U.S. Supreme Court People v. Central Railroad, 79 U.S. 12 Wall. 455 455 (1870)
People v. Central Railroad
79 U.S. (12 Wall.) 455
MOTION TO DISMISS FOR WANT OF JURISDICTION A
WRIT OF ERROR TO THE SUPREME COURT OF NEW YORK
Two states made an agreement as to where the boundary line between them was, and Congress by statute gave its assent to the agreement. After this, one of the states sued a corporation of the other for taking possession of land and water which the state suing alleged were in its territory. The corporation asserted in defense that under the agreement, the land and water were within the jurisdiction of the other state, and the highest tribunal of the state in which the suit was brought decided that it was so.
Held that this was but an adjudication upon the meaning of the agreement, and not one upon the construction of the statute, and accordingly that error would not lie under the 25th section of the Judiciary Act.
In 1833, an agreement was made between New York and New Jersey relative to the boundary line between the two states, to which Congress gave its assent by an Act approved June 28, 1834. The subject of the agreement was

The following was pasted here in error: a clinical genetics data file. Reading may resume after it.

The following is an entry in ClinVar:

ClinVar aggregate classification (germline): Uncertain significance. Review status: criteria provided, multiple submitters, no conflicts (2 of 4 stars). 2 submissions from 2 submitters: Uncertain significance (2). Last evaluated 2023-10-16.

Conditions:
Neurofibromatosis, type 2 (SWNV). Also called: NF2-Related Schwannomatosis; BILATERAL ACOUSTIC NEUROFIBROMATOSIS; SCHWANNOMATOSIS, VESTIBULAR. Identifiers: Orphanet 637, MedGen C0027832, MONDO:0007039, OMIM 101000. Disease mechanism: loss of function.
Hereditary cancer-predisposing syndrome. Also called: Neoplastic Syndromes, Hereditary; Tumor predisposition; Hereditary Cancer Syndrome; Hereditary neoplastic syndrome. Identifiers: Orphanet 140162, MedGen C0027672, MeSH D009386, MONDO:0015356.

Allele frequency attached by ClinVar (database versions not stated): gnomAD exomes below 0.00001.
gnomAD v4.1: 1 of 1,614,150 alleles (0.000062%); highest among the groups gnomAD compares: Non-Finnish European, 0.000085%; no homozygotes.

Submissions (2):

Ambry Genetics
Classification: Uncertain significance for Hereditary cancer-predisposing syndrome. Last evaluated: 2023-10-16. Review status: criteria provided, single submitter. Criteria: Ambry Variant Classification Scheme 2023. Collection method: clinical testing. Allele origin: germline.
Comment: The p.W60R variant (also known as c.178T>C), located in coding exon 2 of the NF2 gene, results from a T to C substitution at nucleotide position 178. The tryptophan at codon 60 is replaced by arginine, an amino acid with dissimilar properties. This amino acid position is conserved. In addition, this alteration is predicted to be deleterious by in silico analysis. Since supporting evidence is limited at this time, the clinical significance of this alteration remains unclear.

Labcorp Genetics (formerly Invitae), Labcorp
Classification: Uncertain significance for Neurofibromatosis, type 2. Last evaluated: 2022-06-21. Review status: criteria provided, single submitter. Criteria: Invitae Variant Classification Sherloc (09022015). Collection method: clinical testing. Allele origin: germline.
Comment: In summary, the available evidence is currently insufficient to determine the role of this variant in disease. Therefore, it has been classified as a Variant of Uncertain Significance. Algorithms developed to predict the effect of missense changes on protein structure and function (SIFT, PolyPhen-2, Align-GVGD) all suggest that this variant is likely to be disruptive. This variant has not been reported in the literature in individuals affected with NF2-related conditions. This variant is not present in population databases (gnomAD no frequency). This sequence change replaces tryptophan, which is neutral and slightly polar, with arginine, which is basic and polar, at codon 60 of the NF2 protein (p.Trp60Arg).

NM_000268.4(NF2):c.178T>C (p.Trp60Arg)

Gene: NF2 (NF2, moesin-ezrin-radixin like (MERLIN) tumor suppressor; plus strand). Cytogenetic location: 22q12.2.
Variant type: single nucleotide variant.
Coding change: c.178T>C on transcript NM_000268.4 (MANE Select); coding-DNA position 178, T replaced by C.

"All the waters of the Bay of New York, . . . and all the waters of the Hudson River lying west of Manhattan Island and to the south of the mouth of Spuyten Duyvel Creek, and of the lands covered by the said waters to the low water mark on the westerly or New Jersey side thereof."
In this condition of things suit was brought in one of the courts of New York by the People of the State of New York against the Central Railroad Company for a nuisance committed by taking possession without license from the state of about 800 acres of land and water, and erecting docks, wharves, piers, and other improvements within the alleged jurisdiction of New York, under this agreement.
The railroad company asserted that under the agreement, the land and water were within the jurisdiction of the State of New Jersey, by whose authority they committed the acts complained of, and the highest tribunal of the State of New York decided in favor of the claim of the railroad company
in behalf of the State of New Jersey. To that judgment the writ of error which it was now sought to have dismissed was taken.
THE CHIEF JUSTICE:
We think that the statement of the case shows that the question arose under the agreement and not under any act of Congress. The assent of Congress did not make the act giving it a statute of the United States, in the sense of the 25th section of the Judiciary Act. The construction of the act was in no way drawn in question, nor has any title or right been set up under it and denied by the state court. It had no effect beyond giving the consent of Congress to the compact between the two states.
The writ of error must therefore be